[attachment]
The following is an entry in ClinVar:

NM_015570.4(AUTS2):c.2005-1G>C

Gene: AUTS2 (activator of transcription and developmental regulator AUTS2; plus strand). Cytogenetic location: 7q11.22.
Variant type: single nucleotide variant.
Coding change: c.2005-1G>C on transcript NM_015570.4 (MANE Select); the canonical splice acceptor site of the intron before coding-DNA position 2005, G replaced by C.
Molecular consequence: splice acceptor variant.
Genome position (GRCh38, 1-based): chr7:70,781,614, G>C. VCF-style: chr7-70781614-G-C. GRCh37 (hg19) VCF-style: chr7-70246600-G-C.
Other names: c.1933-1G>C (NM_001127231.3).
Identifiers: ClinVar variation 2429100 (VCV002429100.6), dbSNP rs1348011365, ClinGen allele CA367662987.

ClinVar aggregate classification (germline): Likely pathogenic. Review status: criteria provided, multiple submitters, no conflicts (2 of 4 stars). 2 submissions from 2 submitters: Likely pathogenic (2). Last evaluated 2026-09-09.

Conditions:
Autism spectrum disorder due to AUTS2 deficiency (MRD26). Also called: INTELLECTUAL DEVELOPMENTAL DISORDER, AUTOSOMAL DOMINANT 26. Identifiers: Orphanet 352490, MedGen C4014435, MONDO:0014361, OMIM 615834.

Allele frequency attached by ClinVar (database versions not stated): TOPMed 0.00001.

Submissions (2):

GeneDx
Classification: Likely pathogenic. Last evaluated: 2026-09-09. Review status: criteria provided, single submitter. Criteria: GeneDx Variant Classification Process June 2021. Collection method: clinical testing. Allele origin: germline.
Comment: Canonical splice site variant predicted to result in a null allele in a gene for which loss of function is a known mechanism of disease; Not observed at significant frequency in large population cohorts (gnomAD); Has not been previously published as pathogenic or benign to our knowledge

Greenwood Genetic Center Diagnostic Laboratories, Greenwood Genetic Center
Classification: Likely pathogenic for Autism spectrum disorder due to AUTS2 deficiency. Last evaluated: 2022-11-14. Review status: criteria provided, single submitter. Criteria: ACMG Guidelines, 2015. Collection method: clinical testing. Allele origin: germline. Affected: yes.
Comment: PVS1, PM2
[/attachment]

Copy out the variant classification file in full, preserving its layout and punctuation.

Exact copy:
The following is an entry in ClinVar:

NM_015570.4(AUTS2):c.2005-1G>C

Gene: AUTS2 (activator of transcription and developmental regulator AUTS2; plus strand). Cytogenetic location: 7q11.22.
Variant type: single nucleotide variant.
Coding change: c.2005-1G>C on transcript NM_015570.4 (MANE Select); the canonical splice acceptor site of the intron before coding-DNA position 2005, G replaced by C.
Molecular consequence: splice acceptor variant.
Genome position (GRCh38, 1-based): chr7:70,781,614, G>C. VCF-style: chr7-70781614-G-C. GRCh37 (hg19) VCF-style: chr7-70246600-G-C.
Other names: c.1933-1G>C (NM_001127231.3).
Identifiers: ClinVar variation 2429100 (VCV002429100.6), dbSNP rs1348011365, ClinGen allele CA367662987.

ClinVar aggregate classification (germline): Likely pathogenic. Review status: criteria provided, multiple submitters, no conflicts (2 of 4 stars). 2 submissions from 2 submitters: Likely pathogenic (2). Last evaluated 2026-09-09.

Conditions:
Autism spectrum disorder due to AUTS2 deficiency (MRD26). Also called: INTELLECTUAL DEVELOPMENTAL DISORDER, AUTOSOMAL DOMINANT 26. Identifiers: Orphanet 352490, MedGen C4014435, MONDO:0014361, OMIM 615834.

Allele frequency attached by ClinVar (database versions not stated): TOPMed 0.00001.

Submissions (2):

GeneDx
Classification: Likely pathogenic. Last evaluated: 2026-09-09. Review status: criteria provided, single submitter. Criteria: GeneDx Variant Classification Process June 2021. Collection method: clinical testing. Allele origin: germline.
Comment: Canonical splice site variant predicted to result in a null allele in a gene for which loss of function is a known mechanism of disease; Not observed at significant frequency in large population cohorts (gnomAD); Has not been previously published as pathogenic or benign to our knowledge

Greenwood Genetic Center Diagnostic Laboratories, Greenwood Genetic Center
Classification: Likely pathogenic for Autism spectrum disorder due to AUTS2 deficiency. Last evaluated: 2022-11-14. Review status: criteria provided, single submitter. Criteria: ACMG Guidelines, 2015. Collection method: clinical testing. Allele origin: germline. Affected: yes.
Comment: PVS1, PM2